Commercial real estate provided strong returns in 2010 and 2011, in part because it gave investors what they want after the credit crisis--something tangible and something with transparency "
That's one of the most important results of the credit crisis we went through," said Ken Riggs, chairman and president of the Real Estate Research Corporation (RERC), Chicago. Riggs participated in a webinar hosted in April by Deloitte Financial Advisory Services, New York.
Matt Kimmel, principal and U.S. real estate services leader with Deloitte, noted office fundamentals are improving and continuing to build on the strong rebound started in 2010. He said office sales volume is up--including in tertiary markets--though sales began to slow at the end of 2011.
"Office vacancy started to decline in 2011 and is expected to improve further in 2012," Kimmell said.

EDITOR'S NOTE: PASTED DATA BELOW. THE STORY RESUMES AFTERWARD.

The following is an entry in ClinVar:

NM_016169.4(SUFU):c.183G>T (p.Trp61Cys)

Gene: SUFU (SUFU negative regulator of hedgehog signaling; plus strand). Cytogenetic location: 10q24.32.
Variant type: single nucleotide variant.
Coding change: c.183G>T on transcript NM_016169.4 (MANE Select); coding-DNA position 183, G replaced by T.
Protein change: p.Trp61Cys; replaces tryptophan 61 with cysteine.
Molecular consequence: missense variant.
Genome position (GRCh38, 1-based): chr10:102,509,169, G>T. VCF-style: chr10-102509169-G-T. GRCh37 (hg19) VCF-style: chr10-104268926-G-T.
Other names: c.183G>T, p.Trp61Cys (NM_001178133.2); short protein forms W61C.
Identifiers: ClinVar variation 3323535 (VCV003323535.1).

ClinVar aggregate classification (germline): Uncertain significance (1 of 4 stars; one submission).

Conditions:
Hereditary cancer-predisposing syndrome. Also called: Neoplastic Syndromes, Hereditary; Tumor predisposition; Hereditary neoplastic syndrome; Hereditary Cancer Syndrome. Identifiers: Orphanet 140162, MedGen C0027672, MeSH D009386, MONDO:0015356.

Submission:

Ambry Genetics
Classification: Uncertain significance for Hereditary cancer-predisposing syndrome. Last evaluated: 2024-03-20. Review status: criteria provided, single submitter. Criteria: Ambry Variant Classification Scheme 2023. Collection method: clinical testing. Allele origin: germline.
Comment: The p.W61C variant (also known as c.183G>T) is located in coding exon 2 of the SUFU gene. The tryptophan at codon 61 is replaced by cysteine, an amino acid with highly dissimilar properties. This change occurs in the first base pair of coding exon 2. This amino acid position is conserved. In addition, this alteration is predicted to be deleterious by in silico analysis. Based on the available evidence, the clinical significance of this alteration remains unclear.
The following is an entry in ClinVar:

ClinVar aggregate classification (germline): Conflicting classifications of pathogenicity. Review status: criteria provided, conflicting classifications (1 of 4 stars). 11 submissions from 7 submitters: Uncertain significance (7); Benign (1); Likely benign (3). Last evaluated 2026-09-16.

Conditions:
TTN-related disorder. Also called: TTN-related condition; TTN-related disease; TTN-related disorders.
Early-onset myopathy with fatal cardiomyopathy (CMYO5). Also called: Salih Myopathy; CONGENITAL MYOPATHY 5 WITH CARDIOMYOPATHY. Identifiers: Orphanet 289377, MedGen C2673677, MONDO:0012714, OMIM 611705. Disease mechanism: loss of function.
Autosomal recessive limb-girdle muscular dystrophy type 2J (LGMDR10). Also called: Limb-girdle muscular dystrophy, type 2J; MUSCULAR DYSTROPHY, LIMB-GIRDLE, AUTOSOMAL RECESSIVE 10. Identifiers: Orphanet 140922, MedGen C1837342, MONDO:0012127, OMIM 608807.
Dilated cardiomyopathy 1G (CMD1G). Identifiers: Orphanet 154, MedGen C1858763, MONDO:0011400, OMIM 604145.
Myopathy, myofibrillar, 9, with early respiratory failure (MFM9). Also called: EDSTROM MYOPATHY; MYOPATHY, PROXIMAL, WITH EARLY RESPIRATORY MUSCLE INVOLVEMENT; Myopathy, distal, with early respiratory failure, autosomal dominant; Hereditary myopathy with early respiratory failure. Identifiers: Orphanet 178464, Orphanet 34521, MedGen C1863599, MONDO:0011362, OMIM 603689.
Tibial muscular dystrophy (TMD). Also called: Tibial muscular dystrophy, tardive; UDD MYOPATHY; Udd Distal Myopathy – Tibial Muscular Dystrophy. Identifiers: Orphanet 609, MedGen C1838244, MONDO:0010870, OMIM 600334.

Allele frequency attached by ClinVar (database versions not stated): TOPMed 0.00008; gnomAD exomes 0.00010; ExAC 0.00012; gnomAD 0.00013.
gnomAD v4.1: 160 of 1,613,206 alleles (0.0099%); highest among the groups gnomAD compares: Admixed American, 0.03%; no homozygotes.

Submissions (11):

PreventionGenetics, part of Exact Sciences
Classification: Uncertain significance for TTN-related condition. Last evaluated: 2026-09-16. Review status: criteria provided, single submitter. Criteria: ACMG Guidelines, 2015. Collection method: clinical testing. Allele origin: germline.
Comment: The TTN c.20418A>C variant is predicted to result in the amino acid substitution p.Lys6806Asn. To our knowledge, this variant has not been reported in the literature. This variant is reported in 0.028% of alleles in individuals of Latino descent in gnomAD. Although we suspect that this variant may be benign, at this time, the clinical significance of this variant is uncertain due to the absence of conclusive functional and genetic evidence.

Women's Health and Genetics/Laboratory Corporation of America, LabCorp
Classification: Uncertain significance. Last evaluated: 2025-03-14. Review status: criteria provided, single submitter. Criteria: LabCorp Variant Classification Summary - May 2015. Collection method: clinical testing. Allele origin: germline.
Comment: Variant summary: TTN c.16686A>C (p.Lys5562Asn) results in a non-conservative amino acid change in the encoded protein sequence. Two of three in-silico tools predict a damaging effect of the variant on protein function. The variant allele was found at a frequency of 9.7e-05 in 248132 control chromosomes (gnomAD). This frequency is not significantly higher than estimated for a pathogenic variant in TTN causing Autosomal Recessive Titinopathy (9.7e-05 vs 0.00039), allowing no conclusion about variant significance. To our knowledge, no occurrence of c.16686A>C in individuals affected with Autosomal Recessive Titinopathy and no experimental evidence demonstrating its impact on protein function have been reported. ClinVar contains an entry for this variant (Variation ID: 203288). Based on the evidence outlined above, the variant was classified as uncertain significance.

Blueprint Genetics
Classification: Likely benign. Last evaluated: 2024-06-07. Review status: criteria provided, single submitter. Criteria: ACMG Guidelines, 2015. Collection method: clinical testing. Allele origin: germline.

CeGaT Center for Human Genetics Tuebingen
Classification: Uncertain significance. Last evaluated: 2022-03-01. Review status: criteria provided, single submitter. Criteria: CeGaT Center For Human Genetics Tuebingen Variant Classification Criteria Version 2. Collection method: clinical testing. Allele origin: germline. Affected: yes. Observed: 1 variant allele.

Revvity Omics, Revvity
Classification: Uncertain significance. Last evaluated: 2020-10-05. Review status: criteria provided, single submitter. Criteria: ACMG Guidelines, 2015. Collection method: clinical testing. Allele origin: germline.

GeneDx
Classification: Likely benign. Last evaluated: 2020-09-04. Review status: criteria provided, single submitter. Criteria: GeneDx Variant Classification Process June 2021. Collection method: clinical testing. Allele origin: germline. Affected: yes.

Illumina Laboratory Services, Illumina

Industrial sales followed a similar pattern, also increasing in 2011, but slowing at the end of the year. Chicago saw the largest dollar volume in 2011, followed by Los Angeles.
Kimmel said he anticipates further industrial vacancy declines and slight rent increases this year. But he listed various downside risks, including high fuel prices, unrest in the Middle East and unemployment. He said demand for large grocery-anchored retail centers, particularly from institutional and real estate...